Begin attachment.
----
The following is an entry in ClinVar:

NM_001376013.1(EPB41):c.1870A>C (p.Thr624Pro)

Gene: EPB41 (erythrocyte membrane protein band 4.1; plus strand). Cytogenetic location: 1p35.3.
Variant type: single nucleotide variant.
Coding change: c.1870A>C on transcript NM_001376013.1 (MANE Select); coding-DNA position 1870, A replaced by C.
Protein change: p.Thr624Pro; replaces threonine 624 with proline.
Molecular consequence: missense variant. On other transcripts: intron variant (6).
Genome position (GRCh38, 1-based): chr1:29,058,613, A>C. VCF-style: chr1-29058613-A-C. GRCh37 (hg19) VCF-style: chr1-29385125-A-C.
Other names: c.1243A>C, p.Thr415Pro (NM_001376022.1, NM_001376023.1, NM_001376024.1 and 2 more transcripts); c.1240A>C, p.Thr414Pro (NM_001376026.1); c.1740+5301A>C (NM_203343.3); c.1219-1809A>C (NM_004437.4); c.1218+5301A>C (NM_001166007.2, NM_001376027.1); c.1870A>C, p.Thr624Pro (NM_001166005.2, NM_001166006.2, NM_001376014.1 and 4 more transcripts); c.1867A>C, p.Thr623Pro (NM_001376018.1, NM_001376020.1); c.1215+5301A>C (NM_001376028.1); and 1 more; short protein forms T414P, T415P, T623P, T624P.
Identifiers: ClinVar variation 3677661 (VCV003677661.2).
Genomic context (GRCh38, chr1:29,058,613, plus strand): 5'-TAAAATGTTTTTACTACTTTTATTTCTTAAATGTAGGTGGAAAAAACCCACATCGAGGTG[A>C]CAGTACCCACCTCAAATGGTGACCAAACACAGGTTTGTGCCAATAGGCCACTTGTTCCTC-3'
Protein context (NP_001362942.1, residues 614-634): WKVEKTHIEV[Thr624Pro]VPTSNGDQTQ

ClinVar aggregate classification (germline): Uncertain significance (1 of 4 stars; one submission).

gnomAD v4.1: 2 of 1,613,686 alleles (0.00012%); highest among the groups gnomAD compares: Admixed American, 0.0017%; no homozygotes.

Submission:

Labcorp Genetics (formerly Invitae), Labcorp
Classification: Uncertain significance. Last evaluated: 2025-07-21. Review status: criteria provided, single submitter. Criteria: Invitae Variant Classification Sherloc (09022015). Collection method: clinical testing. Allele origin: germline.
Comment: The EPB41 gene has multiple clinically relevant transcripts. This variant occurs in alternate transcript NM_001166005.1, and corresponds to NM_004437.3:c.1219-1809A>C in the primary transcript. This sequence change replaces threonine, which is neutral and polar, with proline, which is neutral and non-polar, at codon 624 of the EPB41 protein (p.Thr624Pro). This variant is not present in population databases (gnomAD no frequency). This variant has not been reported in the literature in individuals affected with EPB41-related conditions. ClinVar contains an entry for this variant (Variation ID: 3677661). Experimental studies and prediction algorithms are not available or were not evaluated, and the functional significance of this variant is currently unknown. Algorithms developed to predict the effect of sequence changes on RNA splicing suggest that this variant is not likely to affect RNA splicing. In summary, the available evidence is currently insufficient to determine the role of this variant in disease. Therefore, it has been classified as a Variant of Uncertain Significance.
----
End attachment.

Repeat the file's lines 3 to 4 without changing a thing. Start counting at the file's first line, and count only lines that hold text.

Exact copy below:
Gene: EPB41 (erythrocyte membrane protein band 4.1; plus strand). Cytogenetic location: 1p35.3.
Variant type: single nucleotide variant.